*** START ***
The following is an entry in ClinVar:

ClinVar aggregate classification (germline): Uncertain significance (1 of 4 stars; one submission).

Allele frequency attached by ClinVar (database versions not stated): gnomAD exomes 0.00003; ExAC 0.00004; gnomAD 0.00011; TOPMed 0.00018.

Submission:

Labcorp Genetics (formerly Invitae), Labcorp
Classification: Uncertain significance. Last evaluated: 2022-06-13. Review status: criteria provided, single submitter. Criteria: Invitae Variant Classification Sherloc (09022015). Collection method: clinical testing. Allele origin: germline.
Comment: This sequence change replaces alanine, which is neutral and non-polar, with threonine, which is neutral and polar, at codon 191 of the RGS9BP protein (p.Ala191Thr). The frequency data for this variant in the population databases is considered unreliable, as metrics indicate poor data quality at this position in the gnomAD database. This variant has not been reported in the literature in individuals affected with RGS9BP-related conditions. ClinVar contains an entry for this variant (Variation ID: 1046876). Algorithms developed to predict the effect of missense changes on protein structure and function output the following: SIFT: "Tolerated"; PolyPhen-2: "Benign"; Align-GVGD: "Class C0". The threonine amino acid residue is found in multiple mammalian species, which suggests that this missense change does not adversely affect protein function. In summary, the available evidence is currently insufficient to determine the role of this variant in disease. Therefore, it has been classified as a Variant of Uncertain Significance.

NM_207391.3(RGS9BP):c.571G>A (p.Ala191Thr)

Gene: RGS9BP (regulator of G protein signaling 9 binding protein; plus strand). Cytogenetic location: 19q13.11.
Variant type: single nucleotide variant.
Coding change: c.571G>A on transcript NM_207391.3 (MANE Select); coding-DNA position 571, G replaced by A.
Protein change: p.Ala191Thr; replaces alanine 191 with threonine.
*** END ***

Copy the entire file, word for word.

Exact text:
The following is an entry in ClinVar:

ClinVar aggregate classification (germline): Uncertain significance (1 of 4 stars; one submission).

Allele frequency attached by ClinVar (database versions not stated): gnomAD exomes 0.00003; ExAC 0.00004; gnomAD 0.00011; TOPMed 0.00018.

Submission:

Labcorp Genetics (formerly Invitae), Labcorp
Classification: Uncertain significance. Last evaluated: 2022-06-13. Review status: criteria provided, single submitter. Criteria: Invitae Variant Classification Sherloc (09022015). Collection method: clinical testing. Allele origin: germline.
Comment: This sequence change replaces alanine, which is neutral and non-polar, with threonine, which is neutral and polar, at codon 191 of the RGS9BP protein (p.Ala191Thr). The frequency data for this variant in the population databases is considered unreliable, as metrics indicate poor data quality at this position in the gnomAD database. This variant has not been reported in the literature in individuals affected with RGS9BP-related conditions. ClinVar contains an entry for this variant (Variation ID: 1046876). Algorithms developed to predict the effect of missense changes on protein structure and function output the following: SIFT: "Tolerated"; PolyPhen-2: "Benign"; Align-GVGD: "Class C0". The threonine amino acid residue is found in multiple mammalian species, which suggests that this missense change does not adversely affect protein function. In summary, the available evidence is currently insufficient to determine the role of this variant in disease. Therefore, it has been classified as a Variant of Uncertain Significance.

NM_207391.3(RGS9BP):c.571G>A (p.Ala191Thr)

Gene: RGS9BP (regulator of G protein signaling 9 binding protein; plus strand). Cytogenetic location: 19q13.11.
Variant type: single nucleotide variant.
Coding change: c.571G>A on transcript NM_207391.3 (MANE Select); coding-DNA position 571, G replaced by A.
Protein change: p.Ala191Thr; replaces alanine 191 with threonine.